Techniques to acquire spectral data have been static for a long time – until now. Exciting and novel spectral video technologies are emerging, allowing us to extract increasingly dynamic knowledge from light. Using a spectral video device in eye-tracking, computational spectral imaging and eye-tracking researchers from the University of Eastern Finland have created a novel – first of its kind – combined spectral video/spectral image database: the SPectral Eye vidEo Database, SPEED.
The potential of spectral imaging technologies has been shown in many fields, such as medicine, life science and industry where the spectrum has been used, for example, to differentiate healthy and unhealthy tissue or separate real and counterfeit objects. However, these technologies are often too slow to capture spectral images from dynamic objects. This created an evolutionary need for the extension of spectral imaging to the recording of spectral video. In a spectral video, each frame of the video stream contains a spectral image cube. In this way, spectral video systems capture spatial, spectral and temporal information, and combine the advantages of spectral imaging and video capture.
A recent PhD thesis completed at the University of Eastern Finland explored the potential of such spectral video technology by testing an existing spectral video system and challenging it in practical eye-tracking application. As a result, the study developed protocols for the characterization of spectral video that may serve as future guidelines on spectral video systems evaluation in this emerging field. In addition, the study used a spectral video camera to capture spectral videos of a fast-moving object: the human eye. As a very concrete outcome of the study, the SPectral Eye vidEo Database, SPEED, was born.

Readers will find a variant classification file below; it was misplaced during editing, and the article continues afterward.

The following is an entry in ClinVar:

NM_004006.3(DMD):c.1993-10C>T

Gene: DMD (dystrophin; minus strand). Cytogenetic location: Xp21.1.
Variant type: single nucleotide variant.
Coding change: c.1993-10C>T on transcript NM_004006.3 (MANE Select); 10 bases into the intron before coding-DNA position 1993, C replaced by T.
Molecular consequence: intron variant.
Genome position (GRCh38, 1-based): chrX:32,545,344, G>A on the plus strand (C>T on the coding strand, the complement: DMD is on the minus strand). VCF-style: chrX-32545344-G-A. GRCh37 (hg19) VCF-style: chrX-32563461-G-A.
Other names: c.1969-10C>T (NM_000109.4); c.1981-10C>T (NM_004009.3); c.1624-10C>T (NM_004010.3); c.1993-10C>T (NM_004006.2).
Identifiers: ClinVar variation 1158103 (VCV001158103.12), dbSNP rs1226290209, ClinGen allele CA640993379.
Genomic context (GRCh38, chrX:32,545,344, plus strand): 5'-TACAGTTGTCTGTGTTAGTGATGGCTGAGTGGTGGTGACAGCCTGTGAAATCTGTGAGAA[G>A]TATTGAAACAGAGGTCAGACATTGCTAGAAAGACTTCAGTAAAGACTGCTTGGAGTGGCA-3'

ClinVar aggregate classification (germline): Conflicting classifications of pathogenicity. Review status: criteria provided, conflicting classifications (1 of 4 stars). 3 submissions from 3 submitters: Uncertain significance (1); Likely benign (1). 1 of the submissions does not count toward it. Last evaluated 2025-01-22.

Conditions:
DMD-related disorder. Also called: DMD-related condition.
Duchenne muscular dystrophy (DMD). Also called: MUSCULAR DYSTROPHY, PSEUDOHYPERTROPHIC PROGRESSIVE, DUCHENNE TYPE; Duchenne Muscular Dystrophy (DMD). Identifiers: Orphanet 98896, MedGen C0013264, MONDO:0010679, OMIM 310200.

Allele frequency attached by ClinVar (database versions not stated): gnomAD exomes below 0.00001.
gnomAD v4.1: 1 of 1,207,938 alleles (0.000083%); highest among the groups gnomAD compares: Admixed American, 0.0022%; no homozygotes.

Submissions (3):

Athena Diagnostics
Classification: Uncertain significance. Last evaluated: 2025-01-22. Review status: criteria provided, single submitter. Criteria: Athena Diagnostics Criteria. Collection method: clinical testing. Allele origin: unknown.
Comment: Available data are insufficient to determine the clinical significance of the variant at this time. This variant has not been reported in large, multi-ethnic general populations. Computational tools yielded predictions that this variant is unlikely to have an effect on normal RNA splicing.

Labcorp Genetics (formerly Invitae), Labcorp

The unique database, SPEED, was motivated by the challenges faced in eye-tracking, especially under harsh conditions. When users wear eyewear or make-up, reflections and extreme eye positions interfere with eye-tracking technologies. The team proposed and demonstrated that spectral signatures can be exploited to create new approaches for imaging, training, analysis and interpretation of eye-tracking data, especially in harsh conditions. SPEED consists of over 180 spectral videos, it continues to grow and it is publicly available to all researchers (e.g., for teaching-related needs or creating and testing new methods of dynamic eye analysis via spectra). Although published only in 2016, the database has already attracted attention from the scientific community and industry. Aside from its use in eye tracking, SPEED also has the potential to be utilised in other eye-related research areas, such as medicine, biometrics, and eye and vision research.